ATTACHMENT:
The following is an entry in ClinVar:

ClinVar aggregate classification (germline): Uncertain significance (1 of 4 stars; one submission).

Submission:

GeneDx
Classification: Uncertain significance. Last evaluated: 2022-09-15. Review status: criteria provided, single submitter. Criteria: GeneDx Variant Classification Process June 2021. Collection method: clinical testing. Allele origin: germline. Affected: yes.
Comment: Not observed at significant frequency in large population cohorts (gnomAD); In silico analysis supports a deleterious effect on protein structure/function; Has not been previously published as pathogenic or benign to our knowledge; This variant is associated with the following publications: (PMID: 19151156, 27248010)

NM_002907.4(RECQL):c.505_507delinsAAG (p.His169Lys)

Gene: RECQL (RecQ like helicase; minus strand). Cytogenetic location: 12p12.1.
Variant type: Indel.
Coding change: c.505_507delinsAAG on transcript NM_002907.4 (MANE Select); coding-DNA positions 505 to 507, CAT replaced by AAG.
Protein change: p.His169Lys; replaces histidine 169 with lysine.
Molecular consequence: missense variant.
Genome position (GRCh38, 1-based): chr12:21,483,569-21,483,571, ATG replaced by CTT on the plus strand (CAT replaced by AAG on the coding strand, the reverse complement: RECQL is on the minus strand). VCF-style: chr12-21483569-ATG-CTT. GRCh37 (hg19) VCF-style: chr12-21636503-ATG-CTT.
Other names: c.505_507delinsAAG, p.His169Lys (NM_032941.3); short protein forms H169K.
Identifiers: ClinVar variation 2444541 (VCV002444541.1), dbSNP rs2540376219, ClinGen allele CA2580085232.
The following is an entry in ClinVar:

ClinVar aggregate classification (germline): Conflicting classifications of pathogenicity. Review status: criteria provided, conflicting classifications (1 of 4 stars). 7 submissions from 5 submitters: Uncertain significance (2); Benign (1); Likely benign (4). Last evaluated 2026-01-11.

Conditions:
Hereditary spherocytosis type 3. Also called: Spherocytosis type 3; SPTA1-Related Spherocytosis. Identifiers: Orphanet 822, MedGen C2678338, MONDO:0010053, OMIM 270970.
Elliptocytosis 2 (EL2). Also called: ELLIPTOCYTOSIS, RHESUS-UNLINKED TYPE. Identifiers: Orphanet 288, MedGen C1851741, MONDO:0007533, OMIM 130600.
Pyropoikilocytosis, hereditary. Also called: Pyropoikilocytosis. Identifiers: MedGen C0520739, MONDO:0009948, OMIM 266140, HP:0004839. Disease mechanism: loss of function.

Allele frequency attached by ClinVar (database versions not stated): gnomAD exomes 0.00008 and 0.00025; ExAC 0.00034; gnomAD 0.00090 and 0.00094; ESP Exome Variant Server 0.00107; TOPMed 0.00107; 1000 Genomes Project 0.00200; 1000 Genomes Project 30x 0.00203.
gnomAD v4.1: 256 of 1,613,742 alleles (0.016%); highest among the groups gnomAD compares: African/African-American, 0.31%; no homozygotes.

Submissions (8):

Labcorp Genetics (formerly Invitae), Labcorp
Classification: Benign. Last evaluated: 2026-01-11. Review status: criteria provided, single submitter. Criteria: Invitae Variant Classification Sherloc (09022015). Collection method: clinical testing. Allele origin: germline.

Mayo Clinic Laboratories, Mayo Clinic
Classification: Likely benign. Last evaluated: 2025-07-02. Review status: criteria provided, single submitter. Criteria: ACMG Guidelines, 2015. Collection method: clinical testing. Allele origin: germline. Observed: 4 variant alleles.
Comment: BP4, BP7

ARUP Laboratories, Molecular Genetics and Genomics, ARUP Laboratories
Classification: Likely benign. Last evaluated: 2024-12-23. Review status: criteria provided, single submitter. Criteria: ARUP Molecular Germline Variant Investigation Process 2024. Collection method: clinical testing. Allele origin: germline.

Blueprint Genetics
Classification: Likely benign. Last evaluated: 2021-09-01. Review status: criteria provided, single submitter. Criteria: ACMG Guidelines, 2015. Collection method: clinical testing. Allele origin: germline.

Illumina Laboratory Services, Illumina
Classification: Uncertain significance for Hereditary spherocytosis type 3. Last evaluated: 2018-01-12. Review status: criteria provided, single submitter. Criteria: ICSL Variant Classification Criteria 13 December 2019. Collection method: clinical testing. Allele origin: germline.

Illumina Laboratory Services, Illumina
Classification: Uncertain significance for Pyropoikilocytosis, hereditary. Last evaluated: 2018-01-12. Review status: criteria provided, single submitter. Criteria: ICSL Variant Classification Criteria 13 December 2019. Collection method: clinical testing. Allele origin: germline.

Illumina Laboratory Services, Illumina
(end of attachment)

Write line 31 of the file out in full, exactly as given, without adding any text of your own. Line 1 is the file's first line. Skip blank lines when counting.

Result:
Classification: Likely benign. Last evaluated: 2024-12-23. Review status: criteria provided, single submitter. Criteria: ARUP Molecular Germline Variant Investigation Process 2024. Collection method: clinical testing. Allele origin: germline.